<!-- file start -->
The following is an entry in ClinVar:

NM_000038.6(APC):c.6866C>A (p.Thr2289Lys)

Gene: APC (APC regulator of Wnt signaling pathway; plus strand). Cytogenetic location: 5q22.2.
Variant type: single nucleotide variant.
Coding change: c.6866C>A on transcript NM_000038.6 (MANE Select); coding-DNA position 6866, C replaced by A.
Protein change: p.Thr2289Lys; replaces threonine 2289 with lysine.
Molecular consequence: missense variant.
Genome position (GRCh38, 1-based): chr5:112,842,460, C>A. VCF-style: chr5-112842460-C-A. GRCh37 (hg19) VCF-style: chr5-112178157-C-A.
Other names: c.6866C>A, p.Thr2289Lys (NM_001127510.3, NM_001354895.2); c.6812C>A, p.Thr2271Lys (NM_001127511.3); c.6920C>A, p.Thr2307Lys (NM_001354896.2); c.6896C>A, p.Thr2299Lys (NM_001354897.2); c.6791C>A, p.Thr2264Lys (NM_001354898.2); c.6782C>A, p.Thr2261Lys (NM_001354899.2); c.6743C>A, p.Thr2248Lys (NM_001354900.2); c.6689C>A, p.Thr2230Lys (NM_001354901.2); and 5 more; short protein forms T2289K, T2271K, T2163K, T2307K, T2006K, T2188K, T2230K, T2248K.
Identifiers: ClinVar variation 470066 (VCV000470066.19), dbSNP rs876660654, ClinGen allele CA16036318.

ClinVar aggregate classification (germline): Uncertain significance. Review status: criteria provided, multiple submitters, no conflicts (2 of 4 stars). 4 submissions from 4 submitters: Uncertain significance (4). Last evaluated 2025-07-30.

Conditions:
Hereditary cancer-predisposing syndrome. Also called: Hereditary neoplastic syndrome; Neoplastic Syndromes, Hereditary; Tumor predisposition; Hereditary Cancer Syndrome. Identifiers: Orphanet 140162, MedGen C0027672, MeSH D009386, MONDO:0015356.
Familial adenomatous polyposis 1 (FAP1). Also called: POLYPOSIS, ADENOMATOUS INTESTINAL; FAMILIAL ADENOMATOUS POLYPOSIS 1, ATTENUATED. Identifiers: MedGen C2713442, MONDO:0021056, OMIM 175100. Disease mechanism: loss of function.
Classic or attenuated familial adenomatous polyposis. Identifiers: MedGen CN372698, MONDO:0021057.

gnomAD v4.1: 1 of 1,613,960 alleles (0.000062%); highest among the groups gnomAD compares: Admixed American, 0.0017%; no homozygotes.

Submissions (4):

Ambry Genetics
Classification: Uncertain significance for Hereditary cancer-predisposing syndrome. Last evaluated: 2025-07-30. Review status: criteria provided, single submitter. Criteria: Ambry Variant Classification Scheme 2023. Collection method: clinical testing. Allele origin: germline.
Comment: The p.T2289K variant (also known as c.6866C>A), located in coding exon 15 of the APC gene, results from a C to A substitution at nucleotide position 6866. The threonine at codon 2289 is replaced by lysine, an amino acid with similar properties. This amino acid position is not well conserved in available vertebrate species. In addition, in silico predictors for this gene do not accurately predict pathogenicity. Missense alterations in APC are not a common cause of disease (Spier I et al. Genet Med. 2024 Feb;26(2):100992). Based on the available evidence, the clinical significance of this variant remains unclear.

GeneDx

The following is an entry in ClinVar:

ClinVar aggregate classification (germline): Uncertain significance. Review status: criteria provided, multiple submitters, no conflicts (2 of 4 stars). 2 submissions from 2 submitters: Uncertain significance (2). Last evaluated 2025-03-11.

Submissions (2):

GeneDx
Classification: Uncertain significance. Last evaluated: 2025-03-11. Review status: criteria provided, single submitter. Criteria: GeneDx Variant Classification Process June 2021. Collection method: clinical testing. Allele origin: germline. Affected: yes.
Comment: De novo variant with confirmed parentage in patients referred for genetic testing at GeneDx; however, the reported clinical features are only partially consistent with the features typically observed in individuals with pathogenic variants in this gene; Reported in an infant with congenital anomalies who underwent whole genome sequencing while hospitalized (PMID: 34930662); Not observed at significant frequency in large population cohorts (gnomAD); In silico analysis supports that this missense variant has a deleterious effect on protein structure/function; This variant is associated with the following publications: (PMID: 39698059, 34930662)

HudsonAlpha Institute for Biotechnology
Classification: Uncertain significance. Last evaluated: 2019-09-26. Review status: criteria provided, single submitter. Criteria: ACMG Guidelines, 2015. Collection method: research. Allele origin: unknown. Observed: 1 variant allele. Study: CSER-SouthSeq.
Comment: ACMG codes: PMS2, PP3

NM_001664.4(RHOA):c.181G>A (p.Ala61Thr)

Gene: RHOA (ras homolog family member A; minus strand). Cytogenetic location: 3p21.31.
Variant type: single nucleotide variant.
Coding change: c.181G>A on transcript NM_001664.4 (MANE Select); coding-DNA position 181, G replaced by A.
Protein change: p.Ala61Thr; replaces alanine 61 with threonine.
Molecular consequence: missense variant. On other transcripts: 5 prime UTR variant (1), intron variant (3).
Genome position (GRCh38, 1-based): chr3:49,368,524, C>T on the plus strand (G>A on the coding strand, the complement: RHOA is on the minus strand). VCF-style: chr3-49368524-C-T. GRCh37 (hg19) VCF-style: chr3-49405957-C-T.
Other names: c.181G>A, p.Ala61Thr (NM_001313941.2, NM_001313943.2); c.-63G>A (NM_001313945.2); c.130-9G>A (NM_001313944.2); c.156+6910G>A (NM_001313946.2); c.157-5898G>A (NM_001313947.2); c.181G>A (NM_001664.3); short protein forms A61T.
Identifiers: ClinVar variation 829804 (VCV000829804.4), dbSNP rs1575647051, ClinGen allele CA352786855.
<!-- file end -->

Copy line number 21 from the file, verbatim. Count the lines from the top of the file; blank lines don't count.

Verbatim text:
GeneDx